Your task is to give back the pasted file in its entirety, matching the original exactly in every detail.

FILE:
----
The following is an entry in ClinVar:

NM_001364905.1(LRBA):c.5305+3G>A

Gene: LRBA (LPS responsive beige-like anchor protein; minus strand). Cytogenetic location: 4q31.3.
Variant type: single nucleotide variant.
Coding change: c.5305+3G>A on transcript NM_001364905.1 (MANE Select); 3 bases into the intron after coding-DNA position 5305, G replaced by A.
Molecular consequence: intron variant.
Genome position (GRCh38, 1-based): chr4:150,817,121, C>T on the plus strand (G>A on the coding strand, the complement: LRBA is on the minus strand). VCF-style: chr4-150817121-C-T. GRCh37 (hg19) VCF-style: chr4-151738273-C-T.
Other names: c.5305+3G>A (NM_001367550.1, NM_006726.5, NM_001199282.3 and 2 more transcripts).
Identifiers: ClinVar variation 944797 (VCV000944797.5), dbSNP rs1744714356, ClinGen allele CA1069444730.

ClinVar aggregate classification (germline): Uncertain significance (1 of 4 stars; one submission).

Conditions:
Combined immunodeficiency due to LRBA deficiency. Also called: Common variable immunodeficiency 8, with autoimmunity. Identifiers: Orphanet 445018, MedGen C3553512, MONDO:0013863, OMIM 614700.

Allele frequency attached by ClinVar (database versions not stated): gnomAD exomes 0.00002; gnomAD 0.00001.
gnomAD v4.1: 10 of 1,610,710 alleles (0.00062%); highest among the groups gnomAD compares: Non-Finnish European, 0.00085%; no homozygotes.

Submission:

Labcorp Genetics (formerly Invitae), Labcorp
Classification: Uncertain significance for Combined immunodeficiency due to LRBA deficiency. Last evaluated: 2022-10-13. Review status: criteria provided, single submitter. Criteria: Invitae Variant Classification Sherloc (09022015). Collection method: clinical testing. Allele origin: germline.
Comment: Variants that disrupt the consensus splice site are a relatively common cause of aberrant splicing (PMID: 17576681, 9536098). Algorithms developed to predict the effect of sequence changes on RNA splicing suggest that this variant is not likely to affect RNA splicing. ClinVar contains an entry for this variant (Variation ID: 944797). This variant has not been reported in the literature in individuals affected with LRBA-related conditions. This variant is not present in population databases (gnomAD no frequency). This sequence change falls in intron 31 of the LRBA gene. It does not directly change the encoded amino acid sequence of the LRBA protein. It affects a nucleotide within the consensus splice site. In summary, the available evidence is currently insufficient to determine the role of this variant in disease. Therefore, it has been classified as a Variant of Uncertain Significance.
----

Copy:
The following is an entry in ClinVar:

NM_001364905.1(LRBA):c.5305+3G>A

Gene: LRBA (LPS responsive beige-like anchor protein; minus strand). Cytogenetic location: 4q31.3.
Variant type: single nucleotide variant.
Coding change: c.5305+3G>A on transcript NM_001364905.1 (MANE Select); 3 bases into the intron after coding-DNA position 5305, G replaced by A.
Molecular consequence: intron variant.
Genome position (GRCh38, 1-based): chr4:150,817,121, C>T on the plus strand (G>A on the coding strand, the complement: LRBA is on the minus strand). VCF-style: chr4-150817121-C-T. GRCh37 (hg19) VCF-style: chr4-151738273-C-T.
Other names: c.5305+3G>A (NM_001367550.1, NM_006726.5, NM_001199282.3 and 2 more transcripts).
Identifiers: ClinVar variation 944797 (VCV000944797.5), dbSNP rs1744714356, ClinGen allele CA1069444730.

ClinVar aggregate classification (germline): Uncertain significance (1 of 4 stars; one submission).

Conditions:
Combined immunodeficiency due to LRBA deficiency. Also called: Common variable immunodeficiency 8, with autoimmunity. Identifiers: Orphanet 445018, MedGen C3553512, MONDO:0013863, OMIM 614700.

Allele frequency attached by ClinVar (database versions not stated): gnomAD exomes 0.00002; gnomAD 0.00001.
gnomAD v4.1: 10 of 1,610,710 alleles (0.00062%); highest among the groups gnomAD compares: Non-Finnish European, 0.00085%; no homozygotes.

Submission:

Labcorp Genetics (formerly Invitae), Labcorp
Classification: Uncertain significance for Combined immunodeficiency due to LRBA deficiency. Last evaluated: 2022-10-13. Review status: criteria provided, single submitter. Criteria: Invitae Variant Classification Sherloc (09022015). Collection method: clinical testing. Allele origin: germline.
Comment: Variants that disrupt the consensus splice site are a relatively common cause of aberrant splicing (PMID: 17576681, 9536098). Algorithms developed to predict the effect of sequence changes on RNA splicing suggest that this variant is not likely to affect RNA splicing. ClinVar contains an entry for this variant (Variation ID: 944797). This variant has not been reported in the literature in individuals affected with LRBA-related conditions. This variant is not present in population databases (gnomAD no frequency). This sequence change falls in intron 31 of the LRBA gene. It does not directly change the encoded amino acid sequence of the LRBA protein. It affects a nucleotide within the consensus splice site. In summary, the available evidence is currently insufficient to determine the role of this variant in disease. Therefore, it has been classified as a Variant of Uncertain Significance.